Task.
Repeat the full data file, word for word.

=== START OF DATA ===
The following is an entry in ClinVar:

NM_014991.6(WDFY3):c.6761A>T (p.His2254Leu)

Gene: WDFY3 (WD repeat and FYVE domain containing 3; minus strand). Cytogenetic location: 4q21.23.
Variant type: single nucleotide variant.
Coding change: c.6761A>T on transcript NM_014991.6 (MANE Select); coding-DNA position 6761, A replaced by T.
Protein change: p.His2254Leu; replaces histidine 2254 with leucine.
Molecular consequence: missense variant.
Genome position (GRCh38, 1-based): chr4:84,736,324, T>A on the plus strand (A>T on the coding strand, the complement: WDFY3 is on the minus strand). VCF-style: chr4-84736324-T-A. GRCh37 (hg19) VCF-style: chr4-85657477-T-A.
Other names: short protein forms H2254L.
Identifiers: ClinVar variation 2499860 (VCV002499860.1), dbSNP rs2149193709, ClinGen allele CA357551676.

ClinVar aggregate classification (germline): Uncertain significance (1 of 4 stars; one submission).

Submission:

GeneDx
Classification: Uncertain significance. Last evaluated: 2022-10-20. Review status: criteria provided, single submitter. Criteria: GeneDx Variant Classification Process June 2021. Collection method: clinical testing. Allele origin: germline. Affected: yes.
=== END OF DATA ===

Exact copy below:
The following is an entry in ClinVar:

NM_014991.6(WDFY3):c.6761A>T (p.His2254Leu)

Gene: WDFY3 (WD repeat and FYVE domain containing 3; minus strand). Cytogenetic location: 4q21.23.
Variant type: single nucleotide variant.
Coding change: c.6761A>T on transcript NM_014991.6 (MANE Select); coding-DNA position 6761, A replaced by T.
Protein change: p.His2254Leu; replaces histidine 2254 with leucine.
Molecular consequence: missense variant.
Genome position (GRCh38, 1-based): chr4:84,736,324, T>A on the plus strand (A>T on the coding strand, the complement: WDFY3 is on the minus strand). VCF-style: chr4-84736324-T-A. GRCh37 (hg19) VCF-style: chr4-85657477-T-A.
Other names: short protein forms H2254L.
Identifiers: ClinVar variation 2499860 (VCV002499860.1), dbSNP rs2149193709, ClinGen allele CA357551676.

ClinVar aggregate classification (germline): Uncertain significance (1 of 4 stars; one submission).

Submission:

GeneDx
Classification: Uncertain significance. Last evaluated: 2022-10-20. Review status: criteria provided, single submitter. Criteria: GeneDx Variant Classification Process June 2021. Collection method: clinical testing. Allele origin: germline. Affected: yes.